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2,000-year-old sundial changes perception of ancient Rome

(HAARETZ) — One day around 2,000 years ago, a Roman named Marcus Novius Tubula ordered an elaborate sundial, University of Cambridge researchers report after finding it intact two millennia later during excavation in the Roman town of Interamna Lirenas, near Monte Cassino, in Italy.

Carved in limestone and 54 centimeters in width, the sundial’s concave face was engraved with 11 hour lines intersecting three day curves. Thus the device could give indicate the season: the winter solstice, equinox and summer solstice, the archaeologists say. Its gnomon (pointer) was mostly gone, but a bit of it survived under lead fixing.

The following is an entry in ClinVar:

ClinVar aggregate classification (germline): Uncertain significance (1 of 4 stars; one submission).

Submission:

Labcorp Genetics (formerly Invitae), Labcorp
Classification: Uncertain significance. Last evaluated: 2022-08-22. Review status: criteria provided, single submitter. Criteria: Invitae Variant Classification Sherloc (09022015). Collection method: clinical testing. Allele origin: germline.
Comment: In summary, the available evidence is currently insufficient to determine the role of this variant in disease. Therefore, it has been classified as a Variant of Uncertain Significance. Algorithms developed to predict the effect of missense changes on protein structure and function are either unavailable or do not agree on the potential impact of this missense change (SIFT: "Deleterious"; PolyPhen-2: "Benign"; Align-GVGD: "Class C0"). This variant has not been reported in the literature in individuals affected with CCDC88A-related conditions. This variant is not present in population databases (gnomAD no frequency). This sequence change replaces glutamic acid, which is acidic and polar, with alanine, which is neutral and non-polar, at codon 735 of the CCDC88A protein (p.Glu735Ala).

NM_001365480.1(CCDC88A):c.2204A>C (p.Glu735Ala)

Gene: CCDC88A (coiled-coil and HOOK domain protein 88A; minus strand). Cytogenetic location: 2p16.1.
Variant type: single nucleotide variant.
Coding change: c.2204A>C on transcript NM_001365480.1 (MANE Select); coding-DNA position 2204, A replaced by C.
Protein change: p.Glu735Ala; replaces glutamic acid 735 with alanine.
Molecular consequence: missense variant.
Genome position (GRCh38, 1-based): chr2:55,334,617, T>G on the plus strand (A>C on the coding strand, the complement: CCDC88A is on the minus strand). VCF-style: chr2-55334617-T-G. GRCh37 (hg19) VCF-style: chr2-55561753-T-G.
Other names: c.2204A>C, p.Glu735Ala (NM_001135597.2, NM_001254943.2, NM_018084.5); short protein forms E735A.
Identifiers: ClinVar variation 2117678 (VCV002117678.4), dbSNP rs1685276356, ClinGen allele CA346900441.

The sundial is one of less than 100 of its type that have survived, say archaeologists.